Tuesday, 15 October 2013

A small initiative to make my readers aware....... STOP smoking

90 percent of smokers began before the age 21.

Every day, almost 3,900 adolescents under 18 years of age try their first cigarette. More than 950 of them will become daily smokers.

About 30 percent of teen smokers will continue smoking and die early from a smoking-related disease.

Teen smokers are more likely to have panic attacks, anxiety disorders and depression.

1 of 5 teenagers who are addicted to cigarettes smokes 13-15 a day.

Approximately 1.5 million packs of cigarettes are purchased for minors annually.

Smoking can age skin faster, second only to the effect sun exposure has on giving premature wrinkles.

On average, smokers die 13 to 14 years earlier than nonsmokers.

According to the Surgeon General, teenagers who smoke are three times more likely to use alcohol, eight times more likely to smoke marijuana, and 22 times more likely to use cocaine.

The lungs of teens who smoke will not develop fully, which puts them at higher risk for lung disease.

In the United States, about 20 percent of teens consider themselves to be regular smokers.

Smoking is a hard habit to break because tobacco contains nicotine, which is highly addictive

  • Bad skin= Because smoking can slow the flow of blood vessels, it can prevent oxygen and nutrients from getting to the skin — which is why smokers often appear pale and unhealthy. Studies have also linked smoking to an increased risk of getting a type of skin rash called psoriasi
  • Bad breath. Cigarettes leave smokers with a condition called halitosis, or persistent bad breath.
  • Bad-smelling clothes and hair. The smell of stale smoke tends to linger — not just on people's clothing, but on their hair, furniture, and cars. And it's often hard to get the smell of smoke out.
  • Reduced athletic performance. People who smoke usually can't compete with nonsmoking peers because the physical effects of smoking (like rapid heartbeat, decreased circulation, and shortness of breath) impair sports performance.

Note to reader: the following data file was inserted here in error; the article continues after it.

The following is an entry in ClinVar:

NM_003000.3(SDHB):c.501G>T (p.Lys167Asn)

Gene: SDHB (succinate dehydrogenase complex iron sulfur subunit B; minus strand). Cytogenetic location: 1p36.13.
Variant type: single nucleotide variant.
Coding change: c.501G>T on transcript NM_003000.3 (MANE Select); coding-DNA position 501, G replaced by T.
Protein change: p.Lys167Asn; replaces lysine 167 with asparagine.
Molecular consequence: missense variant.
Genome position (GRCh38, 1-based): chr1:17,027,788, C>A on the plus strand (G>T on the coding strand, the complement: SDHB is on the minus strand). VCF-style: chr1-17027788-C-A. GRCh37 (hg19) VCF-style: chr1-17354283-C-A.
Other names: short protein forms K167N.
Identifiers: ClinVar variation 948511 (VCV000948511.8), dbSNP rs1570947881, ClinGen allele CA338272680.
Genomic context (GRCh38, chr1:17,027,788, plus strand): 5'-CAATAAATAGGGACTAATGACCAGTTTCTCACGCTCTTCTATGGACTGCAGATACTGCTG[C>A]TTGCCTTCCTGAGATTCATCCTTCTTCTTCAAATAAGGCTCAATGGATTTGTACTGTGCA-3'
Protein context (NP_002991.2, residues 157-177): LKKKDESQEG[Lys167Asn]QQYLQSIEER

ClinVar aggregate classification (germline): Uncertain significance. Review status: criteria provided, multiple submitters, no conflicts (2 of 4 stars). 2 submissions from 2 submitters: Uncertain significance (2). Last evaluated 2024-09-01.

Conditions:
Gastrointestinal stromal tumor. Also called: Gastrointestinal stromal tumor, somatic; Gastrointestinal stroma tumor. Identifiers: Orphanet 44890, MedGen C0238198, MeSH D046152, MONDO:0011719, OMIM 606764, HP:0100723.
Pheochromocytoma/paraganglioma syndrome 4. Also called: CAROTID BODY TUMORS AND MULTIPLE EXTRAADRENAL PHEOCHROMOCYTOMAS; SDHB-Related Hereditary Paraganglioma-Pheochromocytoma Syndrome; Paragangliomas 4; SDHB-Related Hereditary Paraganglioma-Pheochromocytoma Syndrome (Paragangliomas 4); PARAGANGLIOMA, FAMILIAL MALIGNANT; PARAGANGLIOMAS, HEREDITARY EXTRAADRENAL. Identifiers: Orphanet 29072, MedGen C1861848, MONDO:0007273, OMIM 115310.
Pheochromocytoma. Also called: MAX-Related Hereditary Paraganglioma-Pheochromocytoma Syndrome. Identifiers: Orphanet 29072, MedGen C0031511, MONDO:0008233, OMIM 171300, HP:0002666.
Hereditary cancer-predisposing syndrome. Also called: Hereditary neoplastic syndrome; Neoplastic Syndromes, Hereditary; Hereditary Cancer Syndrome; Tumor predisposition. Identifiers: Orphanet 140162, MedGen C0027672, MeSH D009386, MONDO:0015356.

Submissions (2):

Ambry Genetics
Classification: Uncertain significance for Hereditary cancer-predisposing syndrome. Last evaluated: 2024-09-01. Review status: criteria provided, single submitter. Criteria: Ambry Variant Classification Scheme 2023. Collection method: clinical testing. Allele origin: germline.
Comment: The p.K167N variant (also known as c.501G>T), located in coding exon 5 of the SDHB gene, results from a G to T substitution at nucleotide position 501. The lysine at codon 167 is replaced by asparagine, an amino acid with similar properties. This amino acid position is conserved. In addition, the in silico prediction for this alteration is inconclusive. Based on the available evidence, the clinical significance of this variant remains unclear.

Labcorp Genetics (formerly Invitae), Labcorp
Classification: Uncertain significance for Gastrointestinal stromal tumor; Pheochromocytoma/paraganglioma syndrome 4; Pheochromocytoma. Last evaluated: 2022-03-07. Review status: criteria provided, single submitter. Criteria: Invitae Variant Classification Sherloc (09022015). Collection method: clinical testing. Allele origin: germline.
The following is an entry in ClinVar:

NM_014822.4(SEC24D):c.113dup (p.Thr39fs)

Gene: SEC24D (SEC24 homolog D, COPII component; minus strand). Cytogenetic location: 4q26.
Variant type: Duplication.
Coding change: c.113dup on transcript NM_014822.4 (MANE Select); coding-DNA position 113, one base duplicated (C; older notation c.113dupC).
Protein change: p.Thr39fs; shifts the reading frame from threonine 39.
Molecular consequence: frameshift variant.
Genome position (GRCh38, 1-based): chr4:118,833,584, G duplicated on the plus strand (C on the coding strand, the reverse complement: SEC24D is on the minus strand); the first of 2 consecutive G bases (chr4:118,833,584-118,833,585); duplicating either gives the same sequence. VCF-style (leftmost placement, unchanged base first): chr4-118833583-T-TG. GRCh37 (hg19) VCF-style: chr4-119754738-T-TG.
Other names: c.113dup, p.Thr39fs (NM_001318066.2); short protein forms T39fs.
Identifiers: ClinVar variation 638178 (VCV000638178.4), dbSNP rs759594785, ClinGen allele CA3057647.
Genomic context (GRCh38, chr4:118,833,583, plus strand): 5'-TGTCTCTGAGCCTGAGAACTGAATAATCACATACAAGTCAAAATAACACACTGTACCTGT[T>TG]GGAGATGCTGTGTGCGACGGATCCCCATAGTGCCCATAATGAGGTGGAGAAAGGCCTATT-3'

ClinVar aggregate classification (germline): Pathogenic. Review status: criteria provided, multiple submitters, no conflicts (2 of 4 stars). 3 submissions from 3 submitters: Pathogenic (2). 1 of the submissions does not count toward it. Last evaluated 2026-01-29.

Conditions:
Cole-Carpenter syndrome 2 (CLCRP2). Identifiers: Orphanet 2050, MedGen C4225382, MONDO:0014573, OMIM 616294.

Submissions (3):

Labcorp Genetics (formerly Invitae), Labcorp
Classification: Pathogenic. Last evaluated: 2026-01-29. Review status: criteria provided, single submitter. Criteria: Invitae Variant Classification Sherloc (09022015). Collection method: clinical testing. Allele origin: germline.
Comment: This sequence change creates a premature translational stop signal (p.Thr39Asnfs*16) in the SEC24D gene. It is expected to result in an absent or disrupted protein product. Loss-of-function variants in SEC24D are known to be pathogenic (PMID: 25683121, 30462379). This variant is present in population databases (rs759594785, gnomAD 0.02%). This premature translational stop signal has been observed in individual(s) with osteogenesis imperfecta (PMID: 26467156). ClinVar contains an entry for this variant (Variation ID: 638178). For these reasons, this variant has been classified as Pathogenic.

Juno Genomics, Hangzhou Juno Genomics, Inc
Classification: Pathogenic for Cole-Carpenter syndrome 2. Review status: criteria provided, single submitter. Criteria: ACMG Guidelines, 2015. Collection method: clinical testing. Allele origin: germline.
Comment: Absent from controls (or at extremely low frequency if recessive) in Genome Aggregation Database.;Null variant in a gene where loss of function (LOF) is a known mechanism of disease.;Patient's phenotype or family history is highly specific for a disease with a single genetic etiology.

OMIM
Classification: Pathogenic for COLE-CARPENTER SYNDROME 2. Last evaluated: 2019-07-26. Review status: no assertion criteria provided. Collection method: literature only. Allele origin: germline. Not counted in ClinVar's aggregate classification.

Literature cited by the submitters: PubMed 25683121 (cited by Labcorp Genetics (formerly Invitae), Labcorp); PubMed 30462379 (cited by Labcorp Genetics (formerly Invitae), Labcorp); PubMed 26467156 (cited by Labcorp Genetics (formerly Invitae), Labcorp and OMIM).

• Greater risk of injury and slower healing time. Smoking affects the body's ability to produce collagen, so common sports injuries, such as damage to tendons and ligaments, will heal more slowly in smokers than nonsmokers.
  • Increased risk of illness. Studies show that smokers get more colds, flu, bronchitis, and pneumonia than nonsmokers. And people with certain health conditions, like asthma, become more sick if they smoke (and often if they're just around people who smoke). Because teens who smoke as a way to manage weight often light up instead of eating, their bodies also lack the nutrients they need to grow, develop, and fight off illness properly

Want to kick that bad habit that makes your hands, clothes and hair stink, and probably has your lungs as black as coal? Putting some thought into it can help you quit for good!

  • Set a date. Pick an “I quit” day that is stress free but you have stuff to do to keep your mind off the cancer stick.
  • Write down your reasons . Jot down why you’re quitting and keep the list with you so you can look at them when you get a craving.
  • Quit for love. Carry a picture of someone special with the message: “I’m quitting for myself and for you.” When you have an urge, look at the pic to remind you.
  • Expert advice. Talk to your doctor about quitting. Guidance from a physician will improve your chances of quitting for good.
  • Get help. Find yourself a quitting partner and set a quit date together so you can support one another.
  • Recruit your team. Tell your friends about your plans. Ask them to be supportive and non-judgmental, and warn them that you may be irritable.
  • Work it out. Start an exercise and healthy eating plan. Exercise and the right food will help you relax and relieve anxiety.
  • Identify your triggers. What makes you want to lights up? Stress? Coffee? Try to avoid them and/or decide how you’ll deal with them.
  • Plan for the urge. Figure out a plan for dealing with cravings. Try deep breathing, a short walk and keeping your hands and mouth busy.
  • Give yourself props. Celebrate the milestones in your journey. After a month of smoke-free living, see a movie. After six months, treat yourself to a nice 
  • dinner. After a year, throw an “I quit!” party. You get the idea.

  • Believe you can. Be positive and confident that you can quit and remain a non-smoker!

More tips to quit smoking :
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